Refinery 29 UK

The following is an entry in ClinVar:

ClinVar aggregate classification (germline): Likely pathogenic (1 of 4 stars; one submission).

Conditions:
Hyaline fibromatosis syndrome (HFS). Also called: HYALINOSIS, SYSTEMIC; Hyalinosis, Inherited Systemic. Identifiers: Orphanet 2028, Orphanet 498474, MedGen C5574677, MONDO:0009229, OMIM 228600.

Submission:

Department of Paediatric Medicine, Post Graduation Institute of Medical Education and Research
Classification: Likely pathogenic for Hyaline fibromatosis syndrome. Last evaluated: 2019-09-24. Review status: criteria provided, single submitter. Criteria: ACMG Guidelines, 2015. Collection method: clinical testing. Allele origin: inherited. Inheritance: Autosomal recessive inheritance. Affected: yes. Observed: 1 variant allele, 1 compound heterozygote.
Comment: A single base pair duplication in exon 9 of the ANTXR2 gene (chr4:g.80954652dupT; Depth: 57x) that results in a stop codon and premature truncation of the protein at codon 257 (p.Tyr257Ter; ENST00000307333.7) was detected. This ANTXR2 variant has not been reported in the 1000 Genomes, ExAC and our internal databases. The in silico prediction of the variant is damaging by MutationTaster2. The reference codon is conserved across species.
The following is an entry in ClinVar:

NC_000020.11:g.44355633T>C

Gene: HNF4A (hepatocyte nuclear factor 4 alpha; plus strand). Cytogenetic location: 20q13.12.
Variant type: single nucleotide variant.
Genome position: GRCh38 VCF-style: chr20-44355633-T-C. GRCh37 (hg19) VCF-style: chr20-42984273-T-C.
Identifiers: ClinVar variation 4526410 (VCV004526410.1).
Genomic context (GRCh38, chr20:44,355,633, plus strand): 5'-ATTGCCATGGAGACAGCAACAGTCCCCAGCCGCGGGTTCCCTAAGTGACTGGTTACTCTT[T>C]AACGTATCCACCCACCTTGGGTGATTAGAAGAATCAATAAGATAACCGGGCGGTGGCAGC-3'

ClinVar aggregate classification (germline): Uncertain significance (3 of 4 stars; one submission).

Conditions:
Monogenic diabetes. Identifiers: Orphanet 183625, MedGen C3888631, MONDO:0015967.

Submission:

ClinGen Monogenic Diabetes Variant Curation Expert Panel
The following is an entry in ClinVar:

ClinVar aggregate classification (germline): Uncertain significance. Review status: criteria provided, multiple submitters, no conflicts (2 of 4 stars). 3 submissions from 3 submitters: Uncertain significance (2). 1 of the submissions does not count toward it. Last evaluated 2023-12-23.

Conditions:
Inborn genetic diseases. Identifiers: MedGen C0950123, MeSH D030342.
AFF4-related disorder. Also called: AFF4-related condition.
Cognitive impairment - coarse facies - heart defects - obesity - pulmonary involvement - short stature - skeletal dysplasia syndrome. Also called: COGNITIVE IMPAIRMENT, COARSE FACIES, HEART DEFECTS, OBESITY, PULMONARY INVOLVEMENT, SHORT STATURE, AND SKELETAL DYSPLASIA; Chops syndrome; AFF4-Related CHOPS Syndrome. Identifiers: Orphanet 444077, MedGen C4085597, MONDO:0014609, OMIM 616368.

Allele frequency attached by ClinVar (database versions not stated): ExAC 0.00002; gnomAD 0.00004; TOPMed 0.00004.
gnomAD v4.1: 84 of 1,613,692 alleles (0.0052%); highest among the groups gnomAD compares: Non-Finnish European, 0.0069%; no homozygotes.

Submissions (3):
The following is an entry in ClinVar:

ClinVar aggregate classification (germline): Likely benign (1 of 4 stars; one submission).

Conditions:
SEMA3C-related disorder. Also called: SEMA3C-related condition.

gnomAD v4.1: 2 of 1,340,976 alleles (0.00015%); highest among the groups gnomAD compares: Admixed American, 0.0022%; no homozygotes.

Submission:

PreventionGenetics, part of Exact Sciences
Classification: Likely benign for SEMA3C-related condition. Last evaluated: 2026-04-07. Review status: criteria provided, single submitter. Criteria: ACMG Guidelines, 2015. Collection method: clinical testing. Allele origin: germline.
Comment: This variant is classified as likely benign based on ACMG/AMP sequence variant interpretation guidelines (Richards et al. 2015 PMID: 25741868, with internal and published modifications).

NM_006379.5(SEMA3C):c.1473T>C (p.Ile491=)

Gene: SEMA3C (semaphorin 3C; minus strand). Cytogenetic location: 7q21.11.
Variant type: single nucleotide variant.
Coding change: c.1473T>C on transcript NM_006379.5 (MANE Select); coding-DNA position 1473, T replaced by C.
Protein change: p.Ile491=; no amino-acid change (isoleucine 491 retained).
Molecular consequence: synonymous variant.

Thousands of students across the country have been forced into isolation within weeks of arriving at university after mass coronavirus outbreaks were confirmed at campuses. Students in Scotland have been banned from visiting pubs, bars and restaurants and have been told there must be no parties, socialising or mixing with other households.Around 1,700 students at Manchester Metropolitan University (MMU) in northern England were ordered to self-isolate or risk facing “disciplinary action” after 127 COVID-19 cases were confirmed on campus, according to the university and local authorities.> im really paying £15k a year to be locked in a room. my common room in my accommodation isn’t open so i cant talk to anyone, the gym isn’t open so i cant exercise, yet im paying full rent price and full tuition to watch online videos studentlockdown> > — melanie (@meIanierose) September 28, 2020Some students have criticised the lockdown, calling the move “inhumane” and a “breach of their human rights”, especially as they felt pressured by the government into starting university this autumn, losing their summer jobs in the process. Others have expressed their frustrations at paying £15,000 a year to be locked in their rooms, unable to socialise or exercise, paying full tuition to watch online videos. On Wednesday, Downing Street announced that it “expects” students to be allowed to go home for Christmas, days after warning that they might not. Education Secretary Gavin Williamson said universities in England could finish face-to-face teaching early this term so any students having to isolate can go home. The latest estimates suggest that 52 UK universities have had COVID-19 cases so far this term — up by 12 since Monday. But the National Union of Students said it was “unacceptable” that some students had found themselves facing “private security guards with dogs” at their locked-down accommodation. > Students were told there would be blended teaching, so we should come back to campus. So we did. As soon as the universities and landlords got our money we were told that we can’t go home for Christmas because it would cause a rise in cases.studentlockdown> > — Georgia (@WiFiOnTheBrain) September 28, 2020Emma, 18, who is living in halls at the University of Glasgow, says she’s currently self-isolating after someone in her flat tested positive for the virus, and is worried she too will become ill. “I can’t help but feel panicky about whether I will contract COVID-19,” she tells Refinery29, “or when I’ll be able to wash sheets, empty bins or if I’ll have enough food.”The first-year student said the university started sending emails during Freshers’ Week reminding students of social distancing rules following the discovery of 100-person parties happening on campus. “Then the outbreak happened and the mood just seemed to plummet,” she adds. “None of us are going to lectures or allowed in each other’s flats, we either spend the day in our rooms alone or in the kitchen with flatmates. I like them but it just feels intense going from being strangers to a ‘household’.” > I can’t help but feel panicky about whether I’ll contract COVID-19, or when I’ll be able to wash sheets, empty bins or if I’ll have enough food.> > Emma, 18, glasgow universityShe continues: “It’s annoying that students are being blamed and cast as selfish. All we wanted to do was have the amazing university experience people rave about, and I wish people would sympathise with that more.”For Amy*, 17, also living in halls at Glasgow University, the experience has taken a toll on her mental health. “Having no support circle in Glasgow is really a struggle and I have thought about going home,” she tells Refinery29. “When we first went into isolation, the university didn’t provide much support and I felt abandoned. However, they have sent us food packages and we have access to hot food some days.”Amy, who is from Shetland and studying a healthcare degree, adds that moving to university is not something she would have done had the university been honest about the circumstances. “I feel that the only reason I am in Glasgow is to line the pockets of the university as if they had from the start told us there would be no in-person events for my course, I simply would have completed my course from home.”> I feel that the only reason I am in Glasgow is to line the pockets of the university as if they had from the start told us there would be no in-person events for my course, I simply would have completed my course from home.> > Amy*, 17, glasgow universityInstead, she’s having to pay rent for university accommodation to study for her degree which she has to complete online. “We’re unable to visit the library, which makes it harder to focus when studying. We’re all in the same boat, we have to work from home.”Sophie, 19, who is studying history at Manchester Metropolitan University, shares the same sentiment. “I got two weeks into my course and they’ve changed it to online. I just feel it’s unfair to be paying £9,000 for university when the fees don’t correlate with the standard of teaching,” she tells Refinery29.> I feel like I’ve been let down by the government and pushed aside, especially as we’ve been ridiculed and blamed for the spike in cases. Something needs to be done to support us.> > Sophie, 19, manchester metropolitan universitySophie is living with her brother in private accommodation in Manchester, and says she’s frustrated that she still has to pay unnecessary rent. “I just feel like we got pushed into going to uni at the original start date even though they [the government] knew that with students moving all over the country there would be a second lockdown,” she says. “Considering they had months to try and prepare for students going back, I don’t feel like anything has been put in place apart from online lessons.“It’s really disappointing and disheartening as I was excited to start this new chapter in my life and now I feel like I’m going to have massive amounts of debt for not an adequate amount of teaching.”She continues: “I feel really angered by the situation. I’m getting three hours of online lessons a week for £9,000. I feel like I’ve been let down by the government and pushed aside, especially as we’ve been ridiculed and blamed for the spike in cases. Something needs to be done to support us ASAP.”*Names have been changed to protect identities. Like what you see? How about some more R29 goodness, right here?